donderdag 9 juli 2015

4. Battle of Höchstädt, 1703

4. Battle of Höchstädt, 1703.
This is the second re-fight of the Battle of Höchstädt, 1703, the first played 2 ½ years ago used DBA-HX 2.2. This re-fight will use the revised 3.0. For the original game fought in 2012 readers can follow the enclosed links:.

The numbers of elements per side would not change for this re-fight, however, adjustments were made to the composition of troops; the addition of conscript and skirmisher types. Because distances have changed, it was decided to play the game two boards; the first is the engagement between D’Usson and Count Styrum and the second the arrival of the French-Bavarian army east of the Nebel River.

Marshal Villars (CinC) 16 elements (BP = 4.0)
1 x Cuirassier, 4 x Cavalry, 6 x Line Infantry, 4 x  Conscript, 1 x Light Artillery

The Elector of Bavaria 12 elements (BP = 3.0)
2 x Cuirassier, 2 x Cavalry, 4 x Line Infantry, 3 x Conscript, 1 x Light Artillery

D’Usson at Höchstädt 8 elements (BP = 2.0)
2 x Cavalry, 3 x Line Infantry, 2 x Conscript, 1 x Light Artillery

Marshal Styrum (CinC) 12 elements (BP = 3.0)
2 x Cuirassier, 2 x Cavalry, 5 x Line Infantry, 2 x Conscript, 1 x Light Artillery

Prince Anhalt-Dessau 12 elements (BP = 3.0)
2 x Cuirassier, 2 x Cavalry, 5 x Line Infantry, 2 x Conscript, 1 x Light Artillery

D’Usson moved out of Höchstädt on the morning of the 20th. Forming his into line, he would await for Villars attack on the Imperial camp. The sound of the guns would be the signal to advance and catch the Austrians in the rear.

By 8.00 am, the sound of marching troops supplanted the expected cannonade and worse, the flags were of Imperial make. D’Usson quickly surmised Villars was delayed and that he would be facing the full brunt of Styrum’s force. With little opportunity to re-deploy his troops D’Usson held his ground.

Crossing the stream, the Austrians encountered a brisk fusillade from the French side. By 9.30, D’Usson could no longer stem the advance of the Imperial troops and decided to withdraw his demoralized command to Höchstädt hoping the sound of battle would hasten Villars to his aid.

Styrum undeterred by the small losses (1 Cv) would continue pursuit with the Prince v. Anhalt-Dessau in support. Past midday and deploying the Imperial troops before Höchstädt, Styrum receives alarming news that large French forces are approaching the camp from the east. Realizing D’Usson was a mere diversion, orders are given to hasten back to camp and prepare to fight a second battle.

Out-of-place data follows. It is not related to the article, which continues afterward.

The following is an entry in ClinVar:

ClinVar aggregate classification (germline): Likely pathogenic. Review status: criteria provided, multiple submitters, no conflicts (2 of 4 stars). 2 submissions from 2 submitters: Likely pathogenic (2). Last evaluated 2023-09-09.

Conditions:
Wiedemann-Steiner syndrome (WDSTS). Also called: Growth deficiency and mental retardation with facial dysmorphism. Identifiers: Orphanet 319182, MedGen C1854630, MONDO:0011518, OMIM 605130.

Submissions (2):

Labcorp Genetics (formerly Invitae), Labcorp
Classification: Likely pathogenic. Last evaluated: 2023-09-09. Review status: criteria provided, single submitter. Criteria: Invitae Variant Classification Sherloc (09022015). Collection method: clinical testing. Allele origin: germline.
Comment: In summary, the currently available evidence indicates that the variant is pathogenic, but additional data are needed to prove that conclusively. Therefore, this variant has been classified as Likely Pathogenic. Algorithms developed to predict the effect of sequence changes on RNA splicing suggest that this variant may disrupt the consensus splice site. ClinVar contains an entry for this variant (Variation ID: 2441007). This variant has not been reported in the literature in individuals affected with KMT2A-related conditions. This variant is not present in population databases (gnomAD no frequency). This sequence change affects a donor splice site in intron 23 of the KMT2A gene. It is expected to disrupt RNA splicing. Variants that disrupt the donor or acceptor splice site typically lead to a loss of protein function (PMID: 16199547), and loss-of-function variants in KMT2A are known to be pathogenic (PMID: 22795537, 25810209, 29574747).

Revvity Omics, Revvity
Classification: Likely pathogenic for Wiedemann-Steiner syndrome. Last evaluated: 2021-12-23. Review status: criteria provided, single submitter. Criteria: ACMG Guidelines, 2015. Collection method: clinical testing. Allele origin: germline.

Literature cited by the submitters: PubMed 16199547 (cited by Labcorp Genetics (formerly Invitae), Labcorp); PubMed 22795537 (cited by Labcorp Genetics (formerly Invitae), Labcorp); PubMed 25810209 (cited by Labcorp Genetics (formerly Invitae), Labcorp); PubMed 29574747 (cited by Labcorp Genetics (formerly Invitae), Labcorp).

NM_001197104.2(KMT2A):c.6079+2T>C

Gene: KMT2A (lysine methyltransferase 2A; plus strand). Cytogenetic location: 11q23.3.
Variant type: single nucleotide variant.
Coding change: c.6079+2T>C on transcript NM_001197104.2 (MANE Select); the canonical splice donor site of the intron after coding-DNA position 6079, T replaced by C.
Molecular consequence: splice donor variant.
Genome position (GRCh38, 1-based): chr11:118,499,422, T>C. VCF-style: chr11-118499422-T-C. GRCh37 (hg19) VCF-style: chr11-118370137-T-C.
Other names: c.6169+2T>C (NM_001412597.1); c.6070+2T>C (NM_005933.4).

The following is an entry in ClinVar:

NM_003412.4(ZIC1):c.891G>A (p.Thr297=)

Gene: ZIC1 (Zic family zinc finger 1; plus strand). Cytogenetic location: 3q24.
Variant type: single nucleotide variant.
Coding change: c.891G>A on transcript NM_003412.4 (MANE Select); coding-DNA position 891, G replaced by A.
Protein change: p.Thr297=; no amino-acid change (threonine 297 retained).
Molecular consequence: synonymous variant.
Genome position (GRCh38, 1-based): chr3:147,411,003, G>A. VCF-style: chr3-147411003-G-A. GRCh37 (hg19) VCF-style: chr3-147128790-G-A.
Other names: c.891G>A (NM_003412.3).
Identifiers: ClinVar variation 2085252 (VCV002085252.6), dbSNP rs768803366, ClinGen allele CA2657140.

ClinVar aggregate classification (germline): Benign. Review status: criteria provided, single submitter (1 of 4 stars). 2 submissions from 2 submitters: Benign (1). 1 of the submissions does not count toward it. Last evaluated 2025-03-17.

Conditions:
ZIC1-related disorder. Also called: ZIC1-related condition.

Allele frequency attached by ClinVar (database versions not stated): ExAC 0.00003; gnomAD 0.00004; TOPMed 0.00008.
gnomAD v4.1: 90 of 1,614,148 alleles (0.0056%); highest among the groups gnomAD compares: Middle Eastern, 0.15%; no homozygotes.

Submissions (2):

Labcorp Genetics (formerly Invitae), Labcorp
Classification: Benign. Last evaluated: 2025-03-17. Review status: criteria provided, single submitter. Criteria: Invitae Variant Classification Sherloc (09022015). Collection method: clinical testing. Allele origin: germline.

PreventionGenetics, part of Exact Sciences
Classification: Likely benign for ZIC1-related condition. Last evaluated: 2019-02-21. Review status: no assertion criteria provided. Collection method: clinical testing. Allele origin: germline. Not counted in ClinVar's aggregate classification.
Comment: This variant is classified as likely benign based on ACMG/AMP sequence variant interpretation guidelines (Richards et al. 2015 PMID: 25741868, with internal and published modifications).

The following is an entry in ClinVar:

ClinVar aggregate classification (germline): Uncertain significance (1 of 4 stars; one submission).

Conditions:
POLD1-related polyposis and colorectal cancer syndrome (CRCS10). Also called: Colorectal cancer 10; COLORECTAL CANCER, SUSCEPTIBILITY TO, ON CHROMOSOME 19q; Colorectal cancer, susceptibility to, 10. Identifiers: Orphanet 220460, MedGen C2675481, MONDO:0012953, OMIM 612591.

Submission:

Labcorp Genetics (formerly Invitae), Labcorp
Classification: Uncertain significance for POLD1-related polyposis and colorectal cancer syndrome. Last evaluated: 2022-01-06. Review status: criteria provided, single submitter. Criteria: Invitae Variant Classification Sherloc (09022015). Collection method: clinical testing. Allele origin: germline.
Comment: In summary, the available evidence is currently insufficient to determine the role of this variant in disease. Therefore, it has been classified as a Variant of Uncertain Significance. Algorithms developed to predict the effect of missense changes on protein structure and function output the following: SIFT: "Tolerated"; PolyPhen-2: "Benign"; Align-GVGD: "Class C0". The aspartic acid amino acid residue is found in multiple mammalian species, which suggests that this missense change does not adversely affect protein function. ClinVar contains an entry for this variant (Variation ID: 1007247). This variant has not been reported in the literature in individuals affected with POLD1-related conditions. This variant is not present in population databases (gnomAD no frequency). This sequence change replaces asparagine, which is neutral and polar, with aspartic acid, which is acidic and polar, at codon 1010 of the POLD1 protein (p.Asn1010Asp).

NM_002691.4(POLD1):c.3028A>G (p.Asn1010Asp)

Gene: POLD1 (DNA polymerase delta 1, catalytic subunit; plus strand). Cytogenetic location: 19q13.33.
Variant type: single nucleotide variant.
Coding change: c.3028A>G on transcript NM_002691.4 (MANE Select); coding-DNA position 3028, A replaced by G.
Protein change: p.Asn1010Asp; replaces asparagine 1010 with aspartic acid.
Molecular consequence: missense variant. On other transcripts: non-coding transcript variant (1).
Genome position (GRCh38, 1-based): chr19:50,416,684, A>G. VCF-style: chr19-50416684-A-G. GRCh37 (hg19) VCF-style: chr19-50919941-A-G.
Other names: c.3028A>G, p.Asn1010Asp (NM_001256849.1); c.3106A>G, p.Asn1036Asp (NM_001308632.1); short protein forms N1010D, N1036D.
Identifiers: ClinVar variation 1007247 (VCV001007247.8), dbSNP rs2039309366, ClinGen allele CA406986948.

Villars and the Elector.
Hearing of the French approach to the rear, the Prince v. Anhalt-Dessau was first to redeploy and form the left wing of the Allied army while Styrum would form on the open space between the Prussians and the Danube River. By 10.00 am, the second battle of the day was well under way.

By 10.00 am, it became clear that the French were driving the Allied army away from the Danube and toward the Goldberg mountains. The road to Nordlingen was already choked with baggage and detachments fleeing from the camp, so time would need to gain by making a slow and steady retreat.

The Elector of Bavaria, closest to the Nordlingen road was “asked” to press his attack and cut off the Allied army’s exit. Having crossed the Nebelbach, this he proceeded to do. Unfortunately, the Prussians had differing opinion about this and delivered an intense fusillade on the cornflower blue line.

An hour later (11.00 am), having committed his entire command, the Elector could make no impression on the Prussians. The decisive blow would have to be delivered by Villars himself.

Villars was doing precisely that and before noontime the coordination of cavalry attacks against the Imperial flank and a steady advance with volley fire was gradually weakening Styrum’s command. Before 12.00, the Austrians began to flee toward the road to Nordlingen. It would now be up to the Prussians to hold the door open long enough to save the army from disaster.

Through a concerted effort by Prussian cavalry the Bavarian Horse were beaten off leaving a sole Bavarian Cuirassier unit to hold the flank. The Bavarian foot seeing the Austrians in flight were frustrated in their effort to break the Prussians. Their hopes died when loud cheers could be heard on the right flank signalling the demise of the Bavarian Cuirassier unit. With all the Bavarian cavalry gone the Elector would be hard pressed to keep his troops in position.

Past noon, Villars could see that the Elector was in trouble and worse news came when he heard the Bavarian cavalry would be of no further use, it was decided to bring the pursuit of the Austrians to a halt and reform a new line facing the Prussians. Calculating that it would take another hour to collect his cavalry and reposition his artillery, Villars decided to hold the field and console his ally, the Elector with a noon day meal provided by the Austrians.


Geen opmerkingen: